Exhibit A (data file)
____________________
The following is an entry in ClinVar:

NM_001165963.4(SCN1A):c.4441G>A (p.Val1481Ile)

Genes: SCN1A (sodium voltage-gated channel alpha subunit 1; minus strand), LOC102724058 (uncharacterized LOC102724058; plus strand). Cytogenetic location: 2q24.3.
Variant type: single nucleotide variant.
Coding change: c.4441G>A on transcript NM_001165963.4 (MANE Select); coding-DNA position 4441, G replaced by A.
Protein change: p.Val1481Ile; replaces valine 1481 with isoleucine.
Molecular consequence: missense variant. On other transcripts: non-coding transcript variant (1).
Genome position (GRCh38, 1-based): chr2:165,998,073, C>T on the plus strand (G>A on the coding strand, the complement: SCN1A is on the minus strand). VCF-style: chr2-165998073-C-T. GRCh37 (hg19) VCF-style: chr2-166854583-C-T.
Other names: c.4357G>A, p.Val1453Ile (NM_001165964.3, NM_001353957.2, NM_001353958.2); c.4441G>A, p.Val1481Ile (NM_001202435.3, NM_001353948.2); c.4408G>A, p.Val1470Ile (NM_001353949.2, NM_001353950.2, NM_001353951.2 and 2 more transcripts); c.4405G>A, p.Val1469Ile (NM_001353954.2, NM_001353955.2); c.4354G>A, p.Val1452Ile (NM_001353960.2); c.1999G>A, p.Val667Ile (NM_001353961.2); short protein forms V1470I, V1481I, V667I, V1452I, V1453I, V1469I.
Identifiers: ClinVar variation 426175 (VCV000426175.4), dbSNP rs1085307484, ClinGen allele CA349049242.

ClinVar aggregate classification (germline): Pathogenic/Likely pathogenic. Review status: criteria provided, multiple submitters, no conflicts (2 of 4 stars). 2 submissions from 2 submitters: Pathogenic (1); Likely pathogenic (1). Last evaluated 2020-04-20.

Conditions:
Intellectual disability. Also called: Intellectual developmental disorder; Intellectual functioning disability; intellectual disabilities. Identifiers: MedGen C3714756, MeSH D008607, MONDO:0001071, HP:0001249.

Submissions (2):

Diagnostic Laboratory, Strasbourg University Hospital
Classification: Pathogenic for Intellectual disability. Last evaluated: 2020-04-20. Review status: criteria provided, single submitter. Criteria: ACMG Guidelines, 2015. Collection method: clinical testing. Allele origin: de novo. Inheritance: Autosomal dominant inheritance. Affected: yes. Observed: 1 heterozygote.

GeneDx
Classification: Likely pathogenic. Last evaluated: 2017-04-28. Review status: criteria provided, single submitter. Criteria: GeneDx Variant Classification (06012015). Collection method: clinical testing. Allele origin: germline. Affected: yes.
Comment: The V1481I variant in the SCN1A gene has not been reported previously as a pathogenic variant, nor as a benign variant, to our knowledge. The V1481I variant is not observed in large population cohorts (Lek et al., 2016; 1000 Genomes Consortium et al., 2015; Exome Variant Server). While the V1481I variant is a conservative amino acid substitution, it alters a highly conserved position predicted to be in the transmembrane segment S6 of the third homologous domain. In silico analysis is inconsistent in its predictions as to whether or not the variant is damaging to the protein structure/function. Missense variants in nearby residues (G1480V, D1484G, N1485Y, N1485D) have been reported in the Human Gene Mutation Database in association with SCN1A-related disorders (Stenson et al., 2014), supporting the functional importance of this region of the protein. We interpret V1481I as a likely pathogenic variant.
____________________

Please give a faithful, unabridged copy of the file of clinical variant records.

The following is an entry in ClinVar:

NM_001165963.4(SCN1A):c.4441G>A (p.Val1481Ile)

Genes: SCN1A (sodium voltage-gated channel alpha subunit 1; minus strand), LOC102724058 (uncharacterized LOC102724058; plus strand). Cytogenetic location: 2q24.3.
Variant type: single nucleotide variant.
Coding change: c.4441G>A on transcript NM_001165963.4 (MANE Select); coding-DNA position 4441, G replaced by A.
Protein change: p.Val1481Ile; replaces valine 1481 with isoleucine.
Molecular consequence: missense variant. On other transcripts: non-coding transcript variant (1).
Genome position (GRCh38, 1-based): chr2:165,998,073, C>T on the plus strand (G>A on the coding strand, the complement: SCN1A is on the minus strand). VCF-style: chr2-165998073-C-T. GRCh37 (hg19) VCF-style: chr2-166854583-C-T.
Other names: c.4357G>A, p.Val1453Ile (NM_001165964.3, NM_001353957.2, NM_001353958.2); c.4441G>A, p.Val1481Ile (NM_001202435.3, NM_001353948.2); c.4408G>A, p.Val1470Ile (NM_001353949.2, NM_001353950.2, NM_001353951.2 and 2 more transcripts); c.4405G>A, p.Val1469Ile (NM_001353954.2, NM_001353955.2); c.4354G>A, p.Val1452Ile (NM_001353960.2); c.1999G>A, p.Val667Ile (NM_001353961.2); short protein forms V1470I, V1481I, V667I, V1452I, V1453I, V1469I.
Identifiers: ClinVar variation 426175 (VCV000426175.4), dbSNP rs1085307484, ClinGen allele CA349049242.

ClinVar aggregate classification (germline): Pathogenic/Likely pathogenic. Review status: criteria provided, multiple submitters, no conflicts (2 of 4 stars). 2 submissions from 2 submitters: Pathogenic (1); Likely pathogenic (1). Last evaluated 2020-04-20.

Conditions:
Intellectual disability. Also called: Intellectual developmental disorder; Intellectual functioning disability; intellectual disabilities. Identifiers: MedGen C3714756, MeSH D008607, MONDO:0001071, HP:0001249.

Submissions (2):

Diagnostic Laboratory, Strasbourg University Hospital
Classification: Pathogenic for Intellectual disability. Last evaluated: 2020-04-20. Review status: criteria provided, single submitter. Criteria: ACMG Guidelines, 2015. Collection method: clinical testing. Allele origin: de novo. Inheritance: Autosomal dominant inheritance. Affected: yes. Observed: 1 heterozygote.

GeneDx
Classification: Likely pathogenic. Last evaluated: 2017-04-28. Review status: criteria provided, single submitter. Criteria: GeneDx Variant Classification (06012015). Collection method: clinical testing. Allele origin: germline. Affected: yes.
Comment: The V1481I variant in the SCN1A gene has not been reported previously as a pathogenic variant, nor as a benign variant, to our knowledge. The V1481I variant is not observed in large population cohorts (Lek et al., 2016; 1000 Genomes Consortium et al., 2015; Exome Variant Server). While the V1481I variant is a conservative amino acid substitution, it alters a highly conserved position predicted to be in the transmembrane segment S6 of the third homologous domain. In silico analysis is inconsistent in its predictions as to whether or not the variant is damaging to the protein structure/function. Missense variants in nearby residues (G1480V, D1484G, N1485Y, N1485D) have been reported in the Human Gene Mutation Database in association with SCN1A-related disorders (Stenson et al., 2014), supporting the functional importance of this region of the protein. We interpret V1481I as a likely pathogenic variant.